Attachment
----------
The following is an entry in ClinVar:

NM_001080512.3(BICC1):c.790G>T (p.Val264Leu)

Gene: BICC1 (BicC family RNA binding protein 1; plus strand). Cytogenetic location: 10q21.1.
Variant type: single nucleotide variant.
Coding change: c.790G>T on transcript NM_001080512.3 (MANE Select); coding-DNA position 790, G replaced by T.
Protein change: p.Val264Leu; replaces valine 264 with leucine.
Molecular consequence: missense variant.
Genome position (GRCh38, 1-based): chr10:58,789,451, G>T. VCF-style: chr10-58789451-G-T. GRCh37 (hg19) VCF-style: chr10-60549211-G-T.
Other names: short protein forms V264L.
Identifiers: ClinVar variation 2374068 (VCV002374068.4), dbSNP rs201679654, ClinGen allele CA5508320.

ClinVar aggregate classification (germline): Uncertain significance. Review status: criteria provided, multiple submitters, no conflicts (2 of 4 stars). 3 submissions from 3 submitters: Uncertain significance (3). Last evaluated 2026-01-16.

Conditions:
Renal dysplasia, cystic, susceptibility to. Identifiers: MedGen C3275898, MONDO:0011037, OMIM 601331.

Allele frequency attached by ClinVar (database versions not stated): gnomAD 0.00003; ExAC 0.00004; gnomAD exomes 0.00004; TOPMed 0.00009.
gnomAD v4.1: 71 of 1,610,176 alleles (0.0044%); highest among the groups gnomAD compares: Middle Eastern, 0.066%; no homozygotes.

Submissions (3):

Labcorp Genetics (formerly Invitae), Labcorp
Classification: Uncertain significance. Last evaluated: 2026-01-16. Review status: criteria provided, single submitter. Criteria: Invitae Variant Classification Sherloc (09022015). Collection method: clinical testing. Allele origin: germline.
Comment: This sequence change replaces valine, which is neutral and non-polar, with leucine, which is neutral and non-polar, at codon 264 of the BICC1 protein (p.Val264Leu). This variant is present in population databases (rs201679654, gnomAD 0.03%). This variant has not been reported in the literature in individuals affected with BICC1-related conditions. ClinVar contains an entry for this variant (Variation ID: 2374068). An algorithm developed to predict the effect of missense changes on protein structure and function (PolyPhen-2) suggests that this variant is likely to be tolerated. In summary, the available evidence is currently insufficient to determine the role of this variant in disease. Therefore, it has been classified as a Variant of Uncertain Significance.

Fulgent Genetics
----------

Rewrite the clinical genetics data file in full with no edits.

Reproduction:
The following is an entry in ClinVar:

NM_001080512.3(BICC1):c.790G>T (p.Val264Leu)

Gene: BICC1 (BicC family RNA binding protein 1; plus strand). Cytogenetic location: 10q21.1.
Variant type: single nucleotide variant.
Coding change: c.790G>T on transcript NM_001080512.3 (MANE Select); coding-DNA position 790, G replaced by T.
Protein change: p.Val264Leu; replaces valine 264 with leucine.
Molecular consequence: missense variant.
Genome position (GRCh38, 1-based): chr10:58,789,451, G>T. VCF-style: chr10-58789451-G-T. GRCh37 (hg19) VCF-style: chr10-60549211-G-T.
Other names: short protein forms V264L.
Identifiers: ClinVar variation 2374068 (VCV002374068.4), dbSNP rs201679654, ClinGen allele CA5508320.

ClinVar aggregate classification (germline): Uncertain significance. Review status: criteria provided, multiple submitters, no conflicts (2 of 4 stars). 3 submissions from 3 submitters: Uncertain significance (3). Last evaluated 2026-01-16.

Conditions:
Renal dysplasia, cystic, susceptibility to. Identifiers: MedGen C3275898, MONDO:0011037, OMIM 601331.

Allele frequency attached by ClinVar (database versions not stated): gnomAD 0.00003; ExAC 0.00004; gnomAD exomes 0.00004; TOPMed 0.00009.
gnomAD v4.1: 71 of 1,610,176 alleles (0.0044%); highest among the groups gnomAD compares: Middle Eastern, 0.066%; no homozygotes.

Submissions (3):

Labcorp Genetics (formerly Invitae), Labcorp
Classification: Uncertain significance. Last evaluated: 2026-01-16. Review status: criteria provided, single submitter. Criteria: Invitae Variant Classification Sherloc (09022015). Collection method: clinical testing. Allele origin: germline.
Comment: This sequence change replaces valine, which is neutral and non-polar, with leucine, which is neutral and non-polar, at codon 264 of the BICC1 protein (p.Val264Leu). This variant is present in population databases (rs201679654, gnomAD 0.03%). This variant has not been reported in the literature in individuals affected with BICC1-related conditions. ClinVar contains an entry for this variant (Variation ID: 2374068). An algorithm developed to predict the effect of missense changes on protein structure and function (PolyPhen-2) suggests that this variant is likely to be tolerated. In summary, the available evidence is currently insufficient to determine the role of this variant in disease. Therefore, it has been classified as a Variant of Uncertain Significance.

Fulgent Genetics